David Folkenflik (who’s a very solid media writer, not to mention owner of a kick-ass last name) has a good piece up on Bob Woodward’s latest and his sourcing issues. I was surprised Sy Hersh and Geneva Overholser were willing to go as far as they did in criticizing ol’ Bob.
Three reasons all Dallasites reading this should, sometime in the next few days, eat at Zaguan, the Latin American bakery on Oak Lawn:
– The chicken cachapas, a kind of Venezuelan corn pancake stuffed with chicken and a cheese of undetermined origin, are supertasty. With a side of plantain chips, it’s the best comfort food this side of crawfish etouffee.
– It’s one of my favorite places in town, but it’s almost never busy. Your presence may someday be needed as a cushion against business failure.
– NEW REASON! On a trip there yesterday, I discovered their cuatro leches dessert. Oh. My. Goodness.
You probably know from tres leches cake, the delicious Latin specialty with the mouth-watering, impossibly moist texture. If you’ve been to La Duni (my absolute favorite restaurant in Dallas, a more upscale, Argentine-steak focused Latin place), you may have had their cuatro leches cake, which counts a dulce de leche sauce as the mysterious fourth leche. (That last link is a PDF of their recipe.)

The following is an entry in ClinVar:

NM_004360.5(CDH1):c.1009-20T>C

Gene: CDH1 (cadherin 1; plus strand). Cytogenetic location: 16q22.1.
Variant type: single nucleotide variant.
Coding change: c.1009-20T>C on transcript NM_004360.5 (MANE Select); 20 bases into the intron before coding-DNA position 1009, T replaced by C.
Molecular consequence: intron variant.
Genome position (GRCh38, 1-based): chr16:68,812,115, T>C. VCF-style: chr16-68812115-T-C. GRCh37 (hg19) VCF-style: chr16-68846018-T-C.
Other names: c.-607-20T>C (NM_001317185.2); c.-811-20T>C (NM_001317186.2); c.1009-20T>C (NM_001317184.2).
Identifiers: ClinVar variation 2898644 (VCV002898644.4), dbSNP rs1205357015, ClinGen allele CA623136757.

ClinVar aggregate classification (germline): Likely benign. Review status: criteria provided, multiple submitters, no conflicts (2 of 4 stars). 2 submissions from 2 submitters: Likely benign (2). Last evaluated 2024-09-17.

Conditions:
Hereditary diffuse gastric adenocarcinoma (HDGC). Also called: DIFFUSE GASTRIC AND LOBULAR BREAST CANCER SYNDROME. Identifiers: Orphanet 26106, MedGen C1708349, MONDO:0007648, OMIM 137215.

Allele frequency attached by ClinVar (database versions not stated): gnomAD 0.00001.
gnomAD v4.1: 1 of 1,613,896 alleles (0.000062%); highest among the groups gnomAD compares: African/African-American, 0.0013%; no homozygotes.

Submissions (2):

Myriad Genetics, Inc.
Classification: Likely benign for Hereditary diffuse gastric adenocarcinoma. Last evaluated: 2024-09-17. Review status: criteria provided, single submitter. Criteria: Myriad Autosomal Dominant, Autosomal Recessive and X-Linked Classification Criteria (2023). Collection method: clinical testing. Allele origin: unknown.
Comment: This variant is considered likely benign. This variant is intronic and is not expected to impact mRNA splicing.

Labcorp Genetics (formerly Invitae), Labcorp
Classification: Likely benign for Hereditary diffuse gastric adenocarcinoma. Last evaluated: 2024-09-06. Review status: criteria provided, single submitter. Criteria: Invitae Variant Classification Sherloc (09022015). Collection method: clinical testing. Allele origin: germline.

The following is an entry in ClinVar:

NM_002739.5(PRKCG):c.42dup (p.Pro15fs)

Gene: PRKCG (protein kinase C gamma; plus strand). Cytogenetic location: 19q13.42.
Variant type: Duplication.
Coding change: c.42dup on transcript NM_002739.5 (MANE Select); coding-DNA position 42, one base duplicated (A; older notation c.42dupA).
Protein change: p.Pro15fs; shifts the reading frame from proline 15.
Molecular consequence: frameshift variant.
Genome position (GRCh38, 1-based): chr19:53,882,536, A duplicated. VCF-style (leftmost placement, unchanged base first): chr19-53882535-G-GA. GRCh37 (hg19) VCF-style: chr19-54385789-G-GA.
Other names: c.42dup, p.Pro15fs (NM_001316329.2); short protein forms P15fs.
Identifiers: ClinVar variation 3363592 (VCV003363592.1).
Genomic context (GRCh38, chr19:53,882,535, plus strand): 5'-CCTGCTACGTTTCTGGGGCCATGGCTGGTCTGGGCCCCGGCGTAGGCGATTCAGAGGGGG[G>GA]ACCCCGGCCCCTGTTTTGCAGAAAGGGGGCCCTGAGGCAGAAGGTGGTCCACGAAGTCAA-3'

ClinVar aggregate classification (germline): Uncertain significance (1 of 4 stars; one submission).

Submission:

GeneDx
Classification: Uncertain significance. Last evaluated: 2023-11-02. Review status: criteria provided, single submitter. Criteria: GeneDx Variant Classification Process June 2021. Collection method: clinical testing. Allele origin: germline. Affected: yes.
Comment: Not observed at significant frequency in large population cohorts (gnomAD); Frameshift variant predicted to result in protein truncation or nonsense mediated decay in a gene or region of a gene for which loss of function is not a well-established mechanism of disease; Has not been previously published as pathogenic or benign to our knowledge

I loooooove La Duni’s cuatro leches cake. But sometimes you don’t want the full La Duni experience. (Actually, I can’t remember ever not wanting the full La Duni experience. But I digress.) Sometimes you just want something quick. That’s where Zaguan’s cuatro leches comes in. It’s barely a cake, really — it’s a cake reduced to its bare essentials, almost devoid of structure. (Zaguan serves it in a bowl — it would have no chance of vertical survival without one. The thing’s almost liquid at times.) It really nails that mixture of cake texture on the micro level and sweet cream mouthfeel on the macro level. It’s almost like a condensed milk pudding.
(Yes, I did just use the word “mouthfeel” unironically.)
The best part of Zaguan’s cuatro leches: $2.95! Available to go! Seriously, people.